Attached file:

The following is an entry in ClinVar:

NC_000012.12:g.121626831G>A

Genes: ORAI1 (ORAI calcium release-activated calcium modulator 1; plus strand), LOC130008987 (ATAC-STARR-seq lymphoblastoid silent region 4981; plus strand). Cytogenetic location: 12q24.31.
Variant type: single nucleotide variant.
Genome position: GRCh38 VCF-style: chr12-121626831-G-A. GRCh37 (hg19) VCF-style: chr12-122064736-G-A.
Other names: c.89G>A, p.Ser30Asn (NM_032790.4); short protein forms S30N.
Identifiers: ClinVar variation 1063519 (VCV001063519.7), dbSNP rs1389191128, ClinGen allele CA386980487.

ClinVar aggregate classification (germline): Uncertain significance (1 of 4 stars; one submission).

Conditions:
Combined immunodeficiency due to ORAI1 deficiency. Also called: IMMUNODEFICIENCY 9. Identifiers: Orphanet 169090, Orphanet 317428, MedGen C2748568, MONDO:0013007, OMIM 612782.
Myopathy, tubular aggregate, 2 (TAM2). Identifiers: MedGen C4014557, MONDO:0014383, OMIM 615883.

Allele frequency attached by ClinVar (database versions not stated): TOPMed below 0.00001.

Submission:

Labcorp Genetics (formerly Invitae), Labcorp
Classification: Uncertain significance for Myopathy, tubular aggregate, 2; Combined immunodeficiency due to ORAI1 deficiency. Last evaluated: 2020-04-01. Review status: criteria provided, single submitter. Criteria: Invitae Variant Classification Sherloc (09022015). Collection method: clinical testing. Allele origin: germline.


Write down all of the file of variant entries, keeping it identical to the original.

The following is an entry in ClinVar:

NC_000012.12:g.121626831G>A

Genes: ORAI1 (ORAI calcium release-activated calcium modulator 1; plus strand), LOC130008987 (ATAC-STARR-seq lymphoblastoid silent region 4981; plus strand). Cytogenetic location: 12q24.31.
Variant type: single nucleotide variant.
Genome position: GRCh38 VCF-style: chr12-121626831-G-A. GRCh37 (hg19) VCF-style: chr12-122064736-G-A.
Other names: c.89G>A, p.Ser30Asn (NM_032790.4); short protein forms S30N.
Identifiers: ClinVar variation 1063519 (VCV001063519.7), dbSNP rs1389191128, ClinGen allele CA386980487.

ClinVar aggregate classification (germline): Uncertain significance (1 of 4 stars; one submission).

Conditions:
Combined immunodeficiency due to ORAI1 deficiency. Also called: IMMUNODEFICIENCY 9. Identifiers: Orphanet 169090, Orphanet 317428, MedGen C2748568, MONDO:0013007, OMIM 612782.
Myopathy, tubular aggregate, 2 (TAM2). Identifiers: MedGen C4014557, MONDO:0014383, OMIM 615883.

Allele frequency attached by ClinVar (database versions not stated): TOPMed below 0.00001.

Submission:

Labcorp Genetics (formerly Invitae), Labcorp
Classification: Uncertain significance for Myopathy, tubular aggregate, 2; Combined immunodeficiency due to ORAI1 deficiency. Last evaluated: 2020-04-01. Review status: criteria provided, single submitter. Criteria: Invitae Variant Classification Sherloc (09022015). Collection method: clinical testing. Allele origin: germline.